Summary: As our church considers who we really are as the Body of Christ, we find it necessary to focus on some very core scriptures about Christian Behavior. This is one of them.
Text: Romans 13:8-14
I know this is going to sound surprising to those of us who live near, in, or work and/or play in the City of Chicago, but I once saw a police officer turn down free coffee and doughnuts. Yes, that’s right. I was on a “ride along” with an officer in Redondo Beach, California. It was a graveyard shift and we stopped at a local 7-11 for a caffeine pick-me-up and a brief sugar high. When we brought our goodies to the counter, the clerk behind the counter started to wave the officer off, even though I had my money in my hand and the officer was reaching for his wallet. The officer thanked him, but pulled out his wallet and paid for his refreshments. Not being in uniform and not looking like a detective lieutenant, I didn’t have the option of free coffee and doughnuts. When we got back into the patrol car, I asked the officer what that was all about. He said, “Just about everyone tries to offer something to us. Maybe it’s just a way of saying ‘Thank you,’ but, more than likely, it’s a way of trying to buy our services. Take a handout and then, someone comes in, you get a call, and then, you don’t get there as fast as they want, they’ll scream, ‘I gave the police such-and-such, but they didn’t so much as arrive promptly.’ Then, you get in trouble and people claim you’ve been bribed for something as little as a coffee and doughnut. It’s much better simply to say, ‘No!’”
Now, I know that those of us in the Chicago area wish police shakedowns would settle for a coffee and doughnut, but our history teaches us better than that. However, the point of this story rests in the officer’s explanation. He felt it was wrong for any public servant to become obligated, even in the smallest way, to any one individual or institution. It may just be “coffee and doughnuts” today, but it is liable to be paying off a medical bill or putting a kid through college tomorrow. But the implied obligation is there, regardless of the price. And the implied obligation potentially impacts the way the officer might do his duty. Does he ignore a drunken driver to rush to an alarm at the 7-11 or Dunkin’ Donuts? Does he allow people on the road to face danger in order to possibly catch a robber or roust a disorderly drunk at the convenience store or doughnut shop? That police officer certainly showed wisdom in refusing to become obligated to that 7-11 store owner (though, I knew some officers who didn’t hesitate accepting entire meals free at Pancho and Wong’s, the strange combination of Mexican and Chinese food served at a then favorite hangout for the P.D.).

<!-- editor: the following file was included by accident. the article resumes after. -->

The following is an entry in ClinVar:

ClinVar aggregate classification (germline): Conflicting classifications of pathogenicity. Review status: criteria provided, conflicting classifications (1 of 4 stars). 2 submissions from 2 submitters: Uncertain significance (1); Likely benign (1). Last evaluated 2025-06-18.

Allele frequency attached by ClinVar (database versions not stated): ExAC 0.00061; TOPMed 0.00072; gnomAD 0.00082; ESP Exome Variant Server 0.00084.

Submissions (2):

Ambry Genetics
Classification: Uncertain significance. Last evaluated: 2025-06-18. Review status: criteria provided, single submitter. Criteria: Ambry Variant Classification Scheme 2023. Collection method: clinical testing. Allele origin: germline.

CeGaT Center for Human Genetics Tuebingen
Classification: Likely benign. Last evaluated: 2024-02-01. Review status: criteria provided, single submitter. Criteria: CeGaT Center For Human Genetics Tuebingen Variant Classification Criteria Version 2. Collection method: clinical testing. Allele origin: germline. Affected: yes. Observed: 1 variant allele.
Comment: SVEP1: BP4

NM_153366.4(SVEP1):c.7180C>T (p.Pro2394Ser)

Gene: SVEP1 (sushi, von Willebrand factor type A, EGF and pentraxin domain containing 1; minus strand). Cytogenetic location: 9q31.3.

When Romans 13:8 tells us not to owe anything to another person, it is warning us about the dangers of OBLIGATION. Obligation handcuffs us to someone else’s timetable, someone else’s will. The biggest danger of obligation is that it might tie us up when we need to be finding and doing God’s will. We might be dealing with a shoplifter who nabbed a candy bar when we could be stopping manslaughter elsewhere by getting that drunk driver off the street. Whatever that analogy might mean for the Christian life, it means that we would be going through the motions of whatever duty we’ve inherited through obligation instead of actively loving through voluntary actions motivated by authentic concern.
The Greek uses negatives for emphasis here. Owe NO ONE. Owe NOTHING. A strict logician would take the double negative of owing no one nothing and say, “I need to owe something to everyone. The Bible says to max out my credit.” Actually, the piling on of negatives is something like the old Southern saying. “I ain’t gonna’ do it—no way, no how!” In other words, there is just no possible way that I’m going to do something. I like C. K. Barrett’s interpretive translation of this verse: “Let your only indebtedness be the mutual love you are bound to owe as Christians.” [Harper’s New Testament Commentaries: The Book of Romans, p. 250]
I don’t believe this verse is teaching about consumer credit or forbidding believers from purchasing houses with a mortgage. For one thing, except when we are experiencing a bubble-bursting like the current housing market (and even then, folks like Yoon and Peggy have managed to sell a house successfully in the last few weeks), buying a house is actually investing in value. Real estate generally grows in value, so you have to factor in what you might lose if you don’t invest against the extra you might have to pay in interest. We can’t say the same for cars, but there are some of you who couldn’t drive a car at all if you didn’t get one via a payment plan. I don’t want you to feel guilty about that.